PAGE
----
At the end of 2013, Space Safety Magazine kicked off an initiative to advocate for the nomination of the International Space Station Partnership for the Nobel Peace Prize. As those of you will know who have been following the campaign from Ken Human’s erudite editorial in the Winter 2014 issue through the latest Facebook update, we and those likeminded individuals and organizations who have joined our quest are determined to secure well-deserved global regard for the remarkable political feat the ISS embodies.
February 1 was the last day that nominations for the 2014 Nobel Peace Prize were accepted. We are pleased to be able to report that the collective efforts of all those involved succeeded in securing several official nominations for the ISS Partnership. In the past few weeks there have even been indications that the message is taking on a life of its own, with independent individuals and organizations standing up to speak for the value of the ISS Partnership without any encouragement from us. We are excited to see people talking about the station and taking their own steps to burnish its public image. We are honored to work alongside the many people who have expressed support, volunteered their time, and expended their efforts to forward the cause, before and after we took up the standard.
Why We Care
ISS is the world’s space station, unlike the nationalistic space stations that preceded and follow it. ISS has opened up space to 68 nations, not simply the 15 who operate it. It has introduced new approaches to international law, and forged political unions among political rivals.
The future of ISS appears to be strong, with an extension to 2024 looking ever more likely and 2028 not out of the question. There will be increasing challenges over the coming years with the aging station pushed to its limits as the five space agencies that operate ISS fight the space environment, material fatigue, and their own domestic political and economic priorities. With 15 years under its belt, the body of evidence demonstrating the value of ISS has reached incontrovertible proportions, but not everyone has come to that realization. We believe that a world without the ISS Partnership and the station it produced would be a considerably poorer one, both intellectually and financially. We want to encourage the development of future ambitious, international space projects by demonstrating the value we’ve garnered from the one we already have.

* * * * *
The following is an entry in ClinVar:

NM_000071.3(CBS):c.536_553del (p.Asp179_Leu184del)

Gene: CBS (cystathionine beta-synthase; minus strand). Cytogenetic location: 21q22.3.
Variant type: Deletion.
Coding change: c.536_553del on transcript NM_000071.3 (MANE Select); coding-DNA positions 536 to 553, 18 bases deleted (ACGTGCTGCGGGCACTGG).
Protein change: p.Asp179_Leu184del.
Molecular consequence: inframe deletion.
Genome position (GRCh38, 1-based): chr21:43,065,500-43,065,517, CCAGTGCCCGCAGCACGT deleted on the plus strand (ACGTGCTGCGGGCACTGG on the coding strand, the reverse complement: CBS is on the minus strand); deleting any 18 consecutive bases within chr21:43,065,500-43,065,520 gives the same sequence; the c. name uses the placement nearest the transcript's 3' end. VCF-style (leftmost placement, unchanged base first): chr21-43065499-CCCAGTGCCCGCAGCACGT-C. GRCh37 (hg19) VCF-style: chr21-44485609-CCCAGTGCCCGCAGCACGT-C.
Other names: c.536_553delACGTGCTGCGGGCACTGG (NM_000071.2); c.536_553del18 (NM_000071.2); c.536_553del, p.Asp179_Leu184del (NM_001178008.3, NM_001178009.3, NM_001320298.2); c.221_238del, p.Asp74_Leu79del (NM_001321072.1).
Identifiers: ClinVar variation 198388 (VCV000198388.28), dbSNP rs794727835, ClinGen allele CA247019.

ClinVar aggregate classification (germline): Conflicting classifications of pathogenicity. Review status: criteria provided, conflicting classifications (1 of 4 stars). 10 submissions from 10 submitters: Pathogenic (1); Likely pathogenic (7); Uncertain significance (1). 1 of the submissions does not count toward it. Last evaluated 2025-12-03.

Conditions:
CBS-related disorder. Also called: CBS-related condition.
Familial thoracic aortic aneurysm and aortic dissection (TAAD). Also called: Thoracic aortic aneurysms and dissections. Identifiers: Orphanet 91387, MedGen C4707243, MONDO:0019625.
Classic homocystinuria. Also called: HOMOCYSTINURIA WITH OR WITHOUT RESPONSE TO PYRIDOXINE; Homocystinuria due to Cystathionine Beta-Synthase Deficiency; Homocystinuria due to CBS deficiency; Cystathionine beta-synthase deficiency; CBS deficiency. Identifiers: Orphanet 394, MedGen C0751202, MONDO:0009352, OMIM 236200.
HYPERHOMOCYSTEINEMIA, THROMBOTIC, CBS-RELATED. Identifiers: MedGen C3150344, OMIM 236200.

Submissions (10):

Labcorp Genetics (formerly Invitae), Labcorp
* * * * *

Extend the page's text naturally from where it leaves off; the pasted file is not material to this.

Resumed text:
The ISS Partnership has been nominated for the 2014 Nobel Peace Prize, but our job is not complete. Our goal is to educate the public about the value of the ISS, both as a forum for remarkable scientific and technological progress and as a powerful political symbol and precedent. Advocating for an ISS Partnership Nobel Peace Prize is one way to demonstrate this organization’s just deserts, and we will continue to pursue nominations for 2015 and beyond if necessary. But our truest target is those members of governments and the general public around the world who ask “is ISS really worth funding?” or “what do we get out of ISS?” or, worst of all, “International Space Station – what’s that?”
We hope you will join us in spreading the message: the International Space Station is an important milestone in international collaboration and an important stepping stone in space exploration. It is a unique forum for studying human spaceflight safety and expanding space operation capabilities. And it justifies its costs many times over through practical applications, technologies, and spinoffs, as well the less tangible value of opening avenues of possibility for the future development of international space.
This year, one century after the start of the first conflict so widespread it merited the name “World War,” we can celebrate how far we have come as a planet and a species by pointing to that speck of light in the sky. This is how far we’ve come and why we know we can go further still.